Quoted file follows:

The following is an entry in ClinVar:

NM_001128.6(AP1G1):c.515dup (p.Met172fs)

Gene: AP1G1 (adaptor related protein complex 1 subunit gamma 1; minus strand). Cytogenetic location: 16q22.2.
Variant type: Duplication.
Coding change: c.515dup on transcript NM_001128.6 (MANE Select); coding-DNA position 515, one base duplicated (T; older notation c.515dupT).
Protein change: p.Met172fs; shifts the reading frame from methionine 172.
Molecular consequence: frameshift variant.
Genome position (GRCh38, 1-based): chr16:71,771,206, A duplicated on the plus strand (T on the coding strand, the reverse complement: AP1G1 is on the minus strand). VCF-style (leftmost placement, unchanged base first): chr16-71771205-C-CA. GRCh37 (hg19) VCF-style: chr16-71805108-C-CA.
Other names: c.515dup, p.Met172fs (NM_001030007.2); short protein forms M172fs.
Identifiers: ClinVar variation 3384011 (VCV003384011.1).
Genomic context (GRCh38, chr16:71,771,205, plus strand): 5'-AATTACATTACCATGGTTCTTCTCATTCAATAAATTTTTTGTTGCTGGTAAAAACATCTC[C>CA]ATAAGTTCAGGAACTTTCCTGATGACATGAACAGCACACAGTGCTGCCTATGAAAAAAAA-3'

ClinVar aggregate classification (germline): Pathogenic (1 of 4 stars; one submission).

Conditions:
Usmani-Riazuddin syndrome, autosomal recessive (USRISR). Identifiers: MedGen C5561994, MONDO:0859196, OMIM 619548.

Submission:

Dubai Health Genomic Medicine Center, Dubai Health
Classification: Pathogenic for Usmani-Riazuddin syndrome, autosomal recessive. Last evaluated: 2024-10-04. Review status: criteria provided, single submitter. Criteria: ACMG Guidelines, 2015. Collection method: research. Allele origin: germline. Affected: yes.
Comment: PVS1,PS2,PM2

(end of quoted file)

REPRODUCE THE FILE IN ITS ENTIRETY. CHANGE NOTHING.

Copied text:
The following is an entry in ClinVar:

NM_001128.6(AP1G1):c.515dup (p.Met172fs)

Gene: AP1G1 (adaptor related protein complex 1 subunit gamma 1; minus strand). Cytogenetic location: 16q22.2.
Variant type: Duplication.
Coding change: c.515dup on transcript NM_001128.6 (MANE Select); coding-DNA position 515, one base duplicated (T; older notation c.515dupT).
Protein change: p.Met172fs; shifts the reading frame from methionine 172.
Molecular consequence: frameshift variant.
Genome position (GRCh38, 1-based): chr16:71,771,206, A duplicated on the plus strand (T on the coding strand, the reverse complement: AP1G1 is on the minus strand). VCF-style (leftmost placement, unchanged base first): chr16-71771205-C-CA. GRCh37 (hg19) VCF-style: chr16-71805108-C-CA.
Other names: c.515dup, p.Met172fs (NM_001030007.2); short protein forms M172fs.
Identifiers: ClinVar variation 3384011 (VCV003384011.1).
Genomic context (GRCh38, chr16:71,771,205, plus strand): 5'-AATTACATTACCATGGTTCTTCTCATTCAATAAATTTTTTGTTGCTGGTAAAAACATCTC[C>CA]ATAAGTTCAGGAACTTTCCTGATGACATGAACAGCACACAGTGCTGCCTATGAAAAAAAA-3'

ClinVar aggregate classification (germline): Pathogenic (1 of 4 stars; one submission).

Conditions:
Usmani-Riazuddin syndrome, autosomal recessive (USRISR). Identifiers: MedGen C5561994, MONDO:0859196, OMIM 619548.

Submission:

Dubai Health Genomic Medicine Center, Dubai Health
Classification: Pathogenic for Usmani-Riazuddin syndrome, autosomal recessive. Last evaluated: 2024-10-04. Review status: criteria provided, single submitter. Criteria: ACMG Guidelines, 2015. Collection method: research. Allele origin: germline. Affected: yes.
Comment: PVS1,PS2,PM2